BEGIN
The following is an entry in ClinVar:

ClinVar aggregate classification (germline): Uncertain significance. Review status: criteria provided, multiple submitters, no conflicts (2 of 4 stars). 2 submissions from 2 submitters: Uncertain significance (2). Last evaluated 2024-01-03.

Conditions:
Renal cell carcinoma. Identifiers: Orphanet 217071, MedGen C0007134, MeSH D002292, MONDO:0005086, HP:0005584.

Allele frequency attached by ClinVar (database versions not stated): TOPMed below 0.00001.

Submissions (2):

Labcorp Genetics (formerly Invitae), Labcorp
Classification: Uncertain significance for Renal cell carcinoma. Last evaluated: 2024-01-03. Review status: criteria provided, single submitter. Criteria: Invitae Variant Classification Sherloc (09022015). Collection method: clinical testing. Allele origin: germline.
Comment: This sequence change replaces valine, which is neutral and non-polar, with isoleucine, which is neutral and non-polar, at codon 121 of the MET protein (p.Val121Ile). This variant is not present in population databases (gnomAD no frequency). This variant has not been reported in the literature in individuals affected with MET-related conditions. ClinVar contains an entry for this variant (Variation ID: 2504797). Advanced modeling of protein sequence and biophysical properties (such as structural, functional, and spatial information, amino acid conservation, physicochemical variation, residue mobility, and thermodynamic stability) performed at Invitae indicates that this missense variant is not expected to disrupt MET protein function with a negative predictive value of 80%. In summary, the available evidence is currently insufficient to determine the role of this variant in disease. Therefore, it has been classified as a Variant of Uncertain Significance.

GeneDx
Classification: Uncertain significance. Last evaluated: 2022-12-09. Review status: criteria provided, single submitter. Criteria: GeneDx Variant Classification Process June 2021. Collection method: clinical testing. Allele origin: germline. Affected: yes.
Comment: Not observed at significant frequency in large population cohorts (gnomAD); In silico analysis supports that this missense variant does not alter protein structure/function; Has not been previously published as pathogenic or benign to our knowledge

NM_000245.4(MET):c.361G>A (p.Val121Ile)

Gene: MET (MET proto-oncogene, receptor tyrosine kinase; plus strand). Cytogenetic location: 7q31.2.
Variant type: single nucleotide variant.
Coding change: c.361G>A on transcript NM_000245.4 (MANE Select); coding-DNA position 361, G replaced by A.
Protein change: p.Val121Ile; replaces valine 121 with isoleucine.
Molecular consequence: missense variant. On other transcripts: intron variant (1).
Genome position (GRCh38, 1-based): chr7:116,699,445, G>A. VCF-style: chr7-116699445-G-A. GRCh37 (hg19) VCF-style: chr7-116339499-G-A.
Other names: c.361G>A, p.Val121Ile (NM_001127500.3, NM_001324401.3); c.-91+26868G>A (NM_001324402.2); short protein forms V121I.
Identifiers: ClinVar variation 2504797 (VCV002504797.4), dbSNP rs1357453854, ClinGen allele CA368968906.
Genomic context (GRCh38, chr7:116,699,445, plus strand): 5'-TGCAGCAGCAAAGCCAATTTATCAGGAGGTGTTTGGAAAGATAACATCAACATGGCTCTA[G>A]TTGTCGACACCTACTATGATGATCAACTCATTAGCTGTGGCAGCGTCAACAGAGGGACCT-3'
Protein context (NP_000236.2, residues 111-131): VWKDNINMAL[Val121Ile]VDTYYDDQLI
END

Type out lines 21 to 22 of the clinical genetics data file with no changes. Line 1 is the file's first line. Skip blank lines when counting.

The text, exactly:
Identifiers: ClinVar variation 2504797 (VCV002504797.4), dbSNP rs1357453854, ClinGen allele CA368968906.
Genomic context (GRCh38, chr7:116,699,445, plus strand): 5'-TGCAGCAGCAAAGCCAATTTATCAGGAGGTGTTTGGAAAGATAACATCAACATGGCTCTA[G>A]TTGTCGACACCTACTATGATGATCAACTCATTAGCTGTGGCAGCGTCAACAGAGGGACCT-3'